Bone marrow morphology in human immunodeficiency virus-infected South Africans with and without tuberculosis


Although the morphological bone marrow changes associated with human immunodeficiency virus (HIV) infection have been well characterized (Zon & Groopman, 1988; Karcher & Frost, 1991; Bain, 1997), most studies have come from industrialized countries and co-existent infections have sometimes confounded interpretation of these results. This study was undertaken to determine the morphology of bone marrow aspirates in HIV-infected patients with and without tuberculosis involving the bone marrow in a South African population.

Research was carried out on 69 HIV-infected patients from Chris Hani Baragwanath Hospital, Soweto, South Africa, who had undergone bone marrow examinations (for cytopenia, unexplained fever or wasting) between 1997 and 1998 and who had a CD4 count performed within 3 months of the investigation. Detailed cytological examinations were performed by two assessors who were blinded to clinical details. Tuberculosis of the bone marrow was diagnosed in 31 subjects on the basis of acid-fast bacilli, positive culture for Mycobacterium tuberculosis of marrow aspirate material, or granulomas noted on trephine biopsy examination, either with caseation necrosis or with proof of tuberculosis elsewhere. No subject had infections other than tuberculosis involving the bone marrow, granulomas of unknown cause or malignancies.

There were 31 men and 38 women aged 16–65 years. Granulomas were identified in 25 (81%) bone marrow trephine biopsies of patients with tuberculosis of the bone marrow. No patients were receiving anti-retroviral therapy, five were on cotrimoxazole, and three were folate-deficient, of whom one was vitamin B12-depleted. Peripheral blood cytopenia was found in 61 (88%) patients. The morphological findings of the bone marrow aspirates are shown in Table I. There were no significant differences between the groups with and without tuberculosis. Severe dysplasia was a prominent finding in all three cell lines. In the group without tuberculosis, increased erythropoiesis in patients with CD4 cell counts of 0–100 × 106/l was significantly less common than in patients with counts of 101–500 × 106/l (14% vs. 50%; P = 0·03). In the group with tuberculosis, there was significantly more hypercellularity (92% vs. 55%; P = 0·048) and less increased granulopoiesis (17% vs. 62%; P = 0·01) in subjects with CD4 cell counts of 0–100 × 106/l than in patients with counts of 101–500 × 106/l. Sixteen (23%) patients had haemophagocytic cells involving at least 2% of every 500 nucleated marrow cells, 16% of the HIV-only group and 32% of the tuberculosis group (P = 0·11).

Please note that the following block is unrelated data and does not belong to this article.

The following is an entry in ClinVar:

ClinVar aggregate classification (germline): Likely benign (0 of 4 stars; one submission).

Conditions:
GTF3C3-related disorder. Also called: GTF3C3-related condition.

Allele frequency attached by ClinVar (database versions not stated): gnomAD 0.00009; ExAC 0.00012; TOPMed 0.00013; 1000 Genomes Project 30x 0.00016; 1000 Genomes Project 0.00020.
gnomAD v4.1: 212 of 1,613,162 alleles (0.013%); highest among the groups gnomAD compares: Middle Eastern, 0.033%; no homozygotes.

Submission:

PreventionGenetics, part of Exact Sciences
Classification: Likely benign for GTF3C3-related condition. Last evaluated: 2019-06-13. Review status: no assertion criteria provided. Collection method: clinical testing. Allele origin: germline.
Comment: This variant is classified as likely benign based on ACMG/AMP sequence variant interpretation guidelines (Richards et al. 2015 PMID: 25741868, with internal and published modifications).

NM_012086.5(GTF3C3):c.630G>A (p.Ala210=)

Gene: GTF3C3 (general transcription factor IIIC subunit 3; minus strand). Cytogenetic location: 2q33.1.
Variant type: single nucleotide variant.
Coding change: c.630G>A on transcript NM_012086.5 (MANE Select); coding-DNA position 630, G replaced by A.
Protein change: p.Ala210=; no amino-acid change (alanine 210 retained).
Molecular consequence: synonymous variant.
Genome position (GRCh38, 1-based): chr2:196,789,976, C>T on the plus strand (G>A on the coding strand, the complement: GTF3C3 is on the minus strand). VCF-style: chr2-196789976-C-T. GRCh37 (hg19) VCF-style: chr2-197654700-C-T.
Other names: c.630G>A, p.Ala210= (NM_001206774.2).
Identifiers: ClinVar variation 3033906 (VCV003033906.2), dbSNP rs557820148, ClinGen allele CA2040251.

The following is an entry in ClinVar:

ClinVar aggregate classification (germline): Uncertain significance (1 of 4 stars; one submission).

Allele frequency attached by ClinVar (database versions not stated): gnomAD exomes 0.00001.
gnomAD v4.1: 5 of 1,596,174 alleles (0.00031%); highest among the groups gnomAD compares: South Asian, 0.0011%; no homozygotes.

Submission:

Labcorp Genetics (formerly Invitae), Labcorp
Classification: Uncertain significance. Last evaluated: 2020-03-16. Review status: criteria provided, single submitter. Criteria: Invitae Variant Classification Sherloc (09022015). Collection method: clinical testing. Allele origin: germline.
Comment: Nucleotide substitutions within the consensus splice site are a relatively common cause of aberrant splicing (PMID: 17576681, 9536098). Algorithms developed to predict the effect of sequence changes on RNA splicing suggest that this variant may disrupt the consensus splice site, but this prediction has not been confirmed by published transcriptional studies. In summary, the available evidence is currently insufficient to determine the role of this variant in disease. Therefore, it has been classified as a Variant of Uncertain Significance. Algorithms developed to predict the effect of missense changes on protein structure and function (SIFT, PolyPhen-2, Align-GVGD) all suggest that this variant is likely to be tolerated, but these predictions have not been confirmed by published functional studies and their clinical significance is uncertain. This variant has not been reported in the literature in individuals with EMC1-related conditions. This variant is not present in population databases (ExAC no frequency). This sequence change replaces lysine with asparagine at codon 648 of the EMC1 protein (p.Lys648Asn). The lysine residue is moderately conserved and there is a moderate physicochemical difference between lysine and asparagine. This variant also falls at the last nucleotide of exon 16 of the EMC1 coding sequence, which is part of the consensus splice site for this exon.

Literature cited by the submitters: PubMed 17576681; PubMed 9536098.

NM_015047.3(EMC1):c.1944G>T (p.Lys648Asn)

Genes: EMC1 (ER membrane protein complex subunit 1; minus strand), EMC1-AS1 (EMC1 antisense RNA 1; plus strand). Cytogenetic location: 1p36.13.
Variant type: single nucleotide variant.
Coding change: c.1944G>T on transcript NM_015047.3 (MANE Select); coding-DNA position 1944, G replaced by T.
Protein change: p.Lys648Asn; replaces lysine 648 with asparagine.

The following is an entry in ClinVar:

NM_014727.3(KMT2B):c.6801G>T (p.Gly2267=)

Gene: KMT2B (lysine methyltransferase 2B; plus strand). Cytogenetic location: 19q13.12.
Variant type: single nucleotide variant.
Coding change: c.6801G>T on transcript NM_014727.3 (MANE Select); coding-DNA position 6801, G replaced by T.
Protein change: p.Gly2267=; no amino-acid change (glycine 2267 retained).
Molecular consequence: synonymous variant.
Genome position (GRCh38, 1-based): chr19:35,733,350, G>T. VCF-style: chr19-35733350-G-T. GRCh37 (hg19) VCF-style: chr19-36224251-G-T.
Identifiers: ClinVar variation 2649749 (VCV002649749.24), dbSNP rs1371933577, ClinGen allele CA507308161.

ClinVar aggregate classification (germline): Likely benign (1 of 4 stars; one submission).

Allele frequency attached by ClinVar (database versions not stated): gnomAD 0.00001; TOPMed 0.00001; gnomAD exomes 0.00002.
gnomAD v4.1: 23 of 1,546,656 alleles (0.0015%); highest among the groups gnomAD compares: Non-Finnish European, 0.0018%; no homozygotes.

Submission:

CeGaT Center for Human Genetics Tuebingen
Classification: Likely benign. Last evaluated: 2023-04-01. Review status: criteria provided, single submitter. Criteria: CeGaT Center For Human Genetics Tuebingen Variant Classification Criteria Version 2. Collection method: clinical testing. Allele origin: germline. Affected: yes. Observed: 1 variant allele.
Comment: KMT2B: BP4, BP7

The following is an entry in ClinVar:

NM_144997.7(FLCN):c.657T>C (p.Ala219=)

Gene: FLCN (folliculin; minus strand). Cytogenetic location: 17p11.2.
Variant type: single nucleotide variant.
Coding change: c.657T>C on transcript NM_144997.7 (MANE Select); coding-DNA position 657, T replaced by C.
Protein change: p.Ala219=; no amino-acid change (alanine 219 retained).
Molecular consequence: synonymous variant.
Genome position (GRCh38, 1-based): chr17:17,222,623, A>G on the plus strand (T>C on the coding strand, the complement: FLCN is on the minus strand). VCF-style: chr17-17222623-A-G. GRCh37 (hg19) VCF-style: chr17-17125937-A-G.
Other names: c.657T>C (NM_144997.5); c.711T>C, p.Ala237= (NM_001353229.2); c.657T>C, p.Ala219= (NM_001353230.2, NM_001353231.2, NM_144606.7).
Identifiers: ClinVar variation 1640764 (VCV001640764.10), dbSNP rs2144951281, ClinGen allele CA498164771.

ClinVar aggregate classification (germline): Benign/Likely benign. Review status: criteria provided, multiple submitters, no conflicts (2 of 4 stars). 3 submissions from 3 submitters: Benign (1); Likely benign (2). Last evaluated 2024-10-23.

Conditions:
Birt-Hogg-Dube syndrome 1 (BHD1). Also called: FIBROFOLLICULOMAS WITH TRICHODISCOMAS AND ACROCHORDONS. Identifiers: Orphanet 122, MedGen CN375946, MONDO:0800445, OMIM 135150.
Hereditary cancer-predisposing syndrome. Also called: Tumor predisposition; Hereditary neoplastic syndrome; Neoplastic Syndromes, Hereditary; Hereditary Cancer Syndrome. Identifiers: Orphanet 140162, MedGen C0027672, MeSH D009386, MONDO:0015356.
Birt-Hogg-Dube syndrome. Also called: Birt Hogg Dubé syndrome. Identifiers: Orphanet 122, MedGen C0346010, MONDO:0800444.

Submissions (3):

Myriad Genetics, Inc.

Table I.  The frequency of peripheral blood cytopenia and bone marrow morphological abnormalities in HIV-infected patients with and without bone marrow tuberculosis.

HIV without tuberculosis (n = 38)HIV with tuberculosis (n = 31)
Frequency (%)Frequency (%)
Increased myeloid:erythroid ratio1816
Decreased myeloid:erythroid ratio2932
Increased granulopoiesis4735
Decreased granulopoiesis1113
Increased erythropoiesis3729
Decreased erythropoiesis1116
Increased megakaryopoiesis2722
Increased iron stores8484
Increased macrophages3958

HIV-related abnormalities in bone marrow morphology overshadowed any alterations in marrow cytology associated with tuberculosis, as shown by the lack of significant difference in morphology between the two groups. The marrow morphological changes associated with tuberculosis are non-specific and commonly include increased iron stores and macrophage numbers often with haemophagocytosis, while granulomas are associated with only minor non-specific alterations in marrow morphology (Bain et al, 1996).

The frequencies of the marrow morphological abnormalities in this population were higher than expected (Zon & Groopman, 1988; Karcher & Frost, 1991; Bain, 1997) with respect to hypercellularity (usually 50–60% of cases) and dysplasia. Dysgranulopoiesis is usually seen in 70% of patients, erythrocytic dysplasia in 50–60% of cases and dysplasia of megakaryocytes in one third of patients. The overall pattern of marrow changes was similar to that described in industrialized countries (Zon & Groopman, 1988; Karcher & Frost, 1991; Bain, 1997).

Although morphological changes of the bone marrow are said to be increased in more advanced HIV infection, a CD4 cell count < 101 × 106/l was not a good predictor of a difference with only three non-specific changes being demonstrated. This lack of discrimination has been found for CD4 counts < 400 × 106/l (Karcher & Frost, 1991) and for clinical staging (Adewuyi et al, 1999).

In conclusion, we have demonstrated profound HIV-related haematological changes in this African population that occur early in the course of HIV infection and are unaffected by concomitant tuberculosis involving the bone marrow.